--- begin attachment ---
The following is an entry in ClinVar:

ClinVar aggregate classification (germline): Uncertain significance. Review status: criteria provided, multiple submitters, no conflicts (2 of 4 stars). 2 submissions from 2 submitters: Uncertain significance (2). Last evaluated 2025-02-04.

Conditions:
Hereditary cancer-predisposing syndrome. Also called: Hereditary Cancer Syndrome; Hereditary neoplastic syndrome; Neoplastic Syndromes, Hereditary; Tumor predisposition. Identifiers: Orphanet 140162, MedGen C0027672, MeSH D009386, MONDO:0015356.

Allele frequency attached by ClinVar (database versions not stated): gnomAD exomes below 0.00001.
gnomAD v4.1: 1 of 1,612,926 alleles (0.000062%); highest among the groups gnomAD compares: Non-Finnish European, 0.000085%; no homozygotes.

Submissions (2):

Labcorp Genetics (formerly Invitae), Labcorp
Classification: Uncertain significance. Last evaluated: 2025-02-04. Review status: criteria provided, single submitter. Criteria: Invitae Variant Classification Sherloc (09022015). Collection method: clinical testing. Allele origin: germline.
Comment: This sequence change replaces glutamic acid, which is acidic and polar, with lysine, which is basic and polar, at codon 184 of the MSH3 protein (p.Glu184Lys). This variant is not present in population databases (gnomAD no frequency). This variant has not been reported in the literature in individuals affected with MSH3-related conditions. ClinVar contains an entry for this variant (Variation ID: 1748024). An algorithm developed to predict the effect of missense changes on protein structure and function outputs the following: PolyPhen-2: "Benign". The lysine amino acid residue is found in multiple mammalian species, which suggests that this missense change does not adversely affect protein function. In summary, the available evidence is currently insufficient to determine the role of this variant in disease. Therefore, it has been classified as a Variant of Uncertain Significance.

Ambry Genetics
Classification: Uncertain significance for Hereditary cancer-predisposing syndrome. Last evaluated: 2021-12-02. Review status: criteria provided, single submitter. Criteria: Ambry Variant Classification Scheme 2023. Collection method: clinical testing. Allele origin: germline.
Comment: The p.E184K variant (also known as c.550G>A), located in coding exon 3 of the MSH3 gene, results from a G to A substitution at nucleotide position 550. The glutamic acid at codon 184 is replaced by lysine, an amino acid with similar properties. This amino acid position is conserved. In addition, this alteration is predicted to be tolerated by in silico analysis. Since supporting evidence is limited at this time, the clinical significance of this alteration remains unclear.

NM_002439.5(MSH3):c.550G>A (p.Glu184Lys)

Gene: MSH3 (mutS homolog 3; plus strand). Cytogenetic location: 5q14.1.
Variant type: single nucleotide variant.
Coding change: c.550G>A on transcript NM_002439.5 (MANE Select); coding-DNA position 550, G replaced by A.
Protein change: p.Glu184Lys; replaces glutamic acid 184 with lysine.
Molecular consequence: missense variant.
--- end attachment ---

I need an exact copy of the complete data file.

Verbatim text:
The following is an entry in ClinVar:

ClinVar aggregate classification (germline): Uncertain significance. Review status: criteria provided, multiple submitters, no conflicts (2 of 4 stars). 2 submissions from 2 submitters: Uncertain significance (2). Last evaluated 2025-02-04.

Conditions:
Hereditary cancer-predisposing syndrome. Also called: Hereditary Cancer Syndrome; Hereditary neoplastic syndrome; Neoplastic Syndromes, Hereditary; Tumor predisposition. Identifiers: Orphanet 140162, MedGen C0027672, MeSH D009386, MONDO:0015356.

Allele frequency attached by ClinVar (database versions not stated): gnomAD exomes below 0.00001.
gnomAD v4.1: 1 of 1,612,926 alleles (0.000062%); highest among the groups gnomAD compares: Non-Finnish European, 0.000085%; no homozygotes.

Submissions (2):

Labcorp Genetics (formerly Invitae), Labcorp
Classification: Uncertain significance. Last evaluated: 2025-02-04. Review status: criteria provided, single submitter. Criteria: Invitae Variant Classification Sherloc (09022015). Collection method: clinical testing. Allele origin: germline.
Comment: This sequence change replaces glutamic acid, which is acidic and polar, with lysine, which is basic and polar, at codon 184 of the MSH3 protein (p.Glu184Lys). This variant is not present in population databases (gnomAD no frequency). This variant has not been reported in the literature in individuals affected with MSH3-related conditions. ClinVar contains an entry for this variant (Variation ID: 1748024). An algorithm developed to predict the effect of missense changes on protein structure and function outputs the following: PolyPhen-2: "Benign". The lysine amino acid residue is found in multiple mammalian species, which suggests that this missense change does not adversely affect protein function. In summary, the available evidence is currently insufficient to determine the role of this variant in disease. Therefore, it has been classified as a Variant of Uncertain Significance.

Ambry Genetics
Classification: Uncertain significance for Hereditary cancer-predisposing syndrome. Last evaluated: 2021-12-02. Review status: criteria provided, single submitter. Criteria: Ambry Variant Classification Scheme 2023. Collection method: clinical testing. Allele origin: germline.
Comment: The p.E184K variant (also known as c.550G>A), located in coding exon 3 of the MSH3 gene, results from a G to A substitution at nucleotide position 550. The glutamic acid at codon 184 is replaced by lysine, an amino acid with similar properties. This amino acid position is conserved. In addition, this alteration is predicted to be tolerated by in silico analysis. Since supporting evidence is limited at this time, the clinical significance of this alteration remains unclear.

NM_002439.5(MSH3):c.550G>A (p.Glu184Lys)

Gene: MSH3 (mutS homolog 3; plus strand). Cytogenetic location: 5q14.1.
Variant type: single nucleotide variant.
Coding change: c.550G>A on transcript NM_002439.5 (MANE Select); coding-DNA position 550, G replaced by A.
Protein change: p.Glu184Lys; replaces glutamic acid 184 with lysine.
Molecular consequence: missense variant.